Hope in the Waiting
Have you ever wanted something, but it was out of reach? That despite your planning, trying, pushing, pulling, and networking, you still came up empty handed?
In Genesis 16, we see Abram’s wife, Sarai, had not had any children (Genesis 16:1). Despite God’s promise to Abram that his offspring would be more numerous than the stars, Sarai and Abram STILL had no children of their own. Because of this, Sarai devised a plan for Abram to sleep with her slave Hagar. Abram did as his wife requested, and Hagar became pregnant. This made Hagar feel like a queen (Abram’s queen at that), so she began mistreating Sarai. This didn’t sit well with Sarai, and with the blessing of her husband, she began mistreating Hagar. It sounds like an episode of the Maury Povich show to me. It was messy and ugly. Hagar decided to leave. When she did, she was met by an Angel of the Lord, who told her to return and promised her more offspring than she could count.
Can you relate to Sarai? I can. I knew I wanted children, but our journey getting to children wasn’t an easy one. We lost and lost again. We met with doctors and genetic teams and tried a number of measures that don’t need explained, and we still came up short. We found ourselves waiting.
Can you relate to Hagar? You’ve put yourself out there for a family member or friend, and instead of feeling helpful, you feel mistreated, abused, and unappreciated. You’ve chosen to flee too.
Maybe you feel a bit like both women. Maybe you feel like you’ve been a good and faithful servant, yet you’re starting down the line of a diagnosis with no hope of true healing? Maybe you’re waiting for the news that everything is going to be OK, but you know you’ll never get it. Maybe you’re battling something personally or in your marriage/relationship and you can’t talk about it. Maybe you’ve prayed and prayed, and yet you wait with dimming hope as each minute passes.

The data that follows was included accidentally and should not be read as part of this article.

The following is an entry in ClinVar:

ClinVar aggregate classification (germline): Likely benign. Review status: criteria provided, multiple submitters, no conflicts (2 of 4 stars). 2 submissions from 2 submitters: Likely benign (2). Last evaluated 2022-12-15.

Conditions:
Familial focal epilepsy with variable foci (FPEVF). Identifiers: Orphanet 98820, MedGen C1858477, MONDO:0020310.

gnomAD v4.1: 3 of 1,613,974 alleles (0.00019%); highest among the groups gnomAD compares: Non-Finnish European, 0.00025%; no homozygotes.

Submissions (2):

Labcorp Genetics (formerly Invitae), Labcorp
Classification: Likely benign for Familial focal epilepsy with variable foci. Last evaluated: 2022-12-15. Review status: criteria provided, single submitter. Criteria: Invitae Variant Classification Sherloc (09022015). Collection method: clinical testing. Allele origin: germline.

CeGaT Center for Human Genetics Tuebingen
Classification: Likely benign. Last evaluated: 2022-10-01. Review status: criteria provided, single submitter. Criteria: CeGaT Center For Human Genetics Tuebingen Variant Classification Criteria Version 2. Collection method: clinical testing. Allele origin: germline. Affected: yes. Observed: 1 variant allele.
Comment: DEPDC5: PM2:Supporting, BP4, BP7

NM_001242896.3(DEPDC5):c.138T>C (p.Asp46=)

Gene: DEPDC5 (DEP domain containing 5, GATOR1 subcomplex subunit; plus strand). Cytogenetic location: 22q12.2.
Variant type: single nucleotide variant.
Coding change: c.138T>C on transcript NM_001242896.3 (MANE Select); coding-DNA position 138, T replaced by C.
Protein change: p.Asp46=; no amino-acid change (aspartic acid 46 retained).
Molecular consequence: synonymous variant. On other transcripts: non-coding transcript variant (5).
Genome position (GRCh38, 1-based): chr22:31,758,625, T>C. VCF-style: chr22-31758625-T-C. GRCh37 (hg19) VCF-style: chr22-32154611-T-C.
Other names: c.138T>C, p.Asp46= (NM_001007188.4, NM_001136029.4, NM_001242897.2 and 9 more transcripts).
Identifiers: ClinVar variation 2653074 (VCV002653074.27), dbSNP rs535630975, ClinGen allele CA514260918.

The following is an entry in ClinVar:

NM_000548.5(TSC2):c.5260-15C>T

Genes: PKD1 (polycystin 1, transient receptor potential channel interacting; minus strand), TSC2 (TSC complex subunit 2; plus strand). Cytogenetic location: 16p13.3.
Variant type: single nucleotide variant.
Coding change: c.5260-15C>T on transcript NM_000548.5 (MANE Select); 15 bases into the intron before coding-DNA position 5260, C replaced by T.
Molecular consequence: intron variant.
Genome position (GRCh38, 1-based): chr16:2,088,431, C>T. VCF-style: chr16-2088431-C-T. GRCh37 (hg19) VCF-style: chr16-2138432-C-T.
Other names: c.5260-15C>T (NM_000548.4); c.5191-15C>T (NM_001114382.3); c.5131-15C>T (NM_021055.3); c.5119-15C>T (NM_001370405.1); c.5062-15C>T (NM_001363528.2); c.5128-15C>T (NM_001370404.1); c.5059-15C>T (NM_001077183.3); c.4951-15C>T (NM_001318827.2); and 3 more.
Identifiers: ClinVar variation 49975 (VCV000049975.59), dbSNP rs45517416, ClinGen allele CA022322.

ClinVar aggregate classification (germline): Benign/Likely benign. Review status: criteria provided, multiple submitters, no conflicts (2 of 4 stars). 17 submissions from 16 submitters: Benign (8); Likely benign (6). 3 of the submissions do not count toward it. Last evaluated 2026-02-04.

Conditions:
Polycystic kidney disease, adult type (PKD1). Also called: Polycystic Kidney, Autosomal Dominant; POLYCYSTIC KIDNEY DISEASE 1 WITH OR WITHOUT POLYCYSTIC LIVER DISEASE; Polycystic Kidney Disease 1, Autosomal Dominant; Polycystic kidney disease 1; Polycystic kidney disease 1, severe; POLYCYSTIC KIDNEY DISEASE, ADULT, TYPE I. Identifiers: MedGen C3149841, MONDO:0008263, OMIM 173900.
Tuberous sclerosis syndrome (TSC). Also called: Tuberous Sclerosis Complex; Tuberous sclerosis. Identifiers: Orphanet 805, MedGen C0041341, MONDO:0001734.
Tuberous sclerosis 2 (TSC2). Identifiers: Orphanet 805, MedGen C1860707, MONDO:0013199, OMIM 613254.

For as much as we can control, some things are just out of our grip. Can you relate? I can. Sarai understood it. Hagar understood it. Abram understood it. God understands it. In Proverbs 16:9 we see Scripture come to life through Sarai and maybe ourselves a little too. It says, “A man’s heart plans his way, but the Lord determines his steps.” Sarai planned a path to give Abram offspring, but even so, it didn’t align with God’s plans for them. We plan for our way, yet we come up empty handed while what we want remains out of reach.
When we arrive to this place of desperation and longing, yet waiting, we can feel feelings of disappointment, bitterness, anger, sadness, or maybe we feel downright unworthy. BUT, because of Christ, we do not lose hope. “Therefore we do not give up. Even though our outer person is being destroyed, our inner person is being renewed day by day” (2 Corinthians 4:16). Every second that we wait in obedience, in Holy anticipation, in Hope, in Love is a second that God is using to sanctify our hearts to make us more like Him. God uses our suffering. He uses our waiting. He uses our longing. He uses our loss. It all has purpose for His glory.
So, let me encourage you: whatever you’re waiting on, hold on. Do not lose hope. Job teaches us that God can do anything and no plan of His can be thwarted (Job 42:2). So let's ask God for His plans for us, for our lives, for our waiting, and then wait. As we talked about last week, “With the Lord one day is like a thousand years, and a thousand years like one day” (2 Peter 3:8).
Friends, as we approach Christmas, please join me in praying for those who are hoping for more than what be given or bought by human hands, for those who are struggling with the thought of Christmas because of loss or death, and for those who have no hope left.
Here’s one of my favorite songs by Shane and Shane Thou you Slay Me featuring John Piper.
*I do not own the rights to this music. Just sharing because of its relevance to this topic.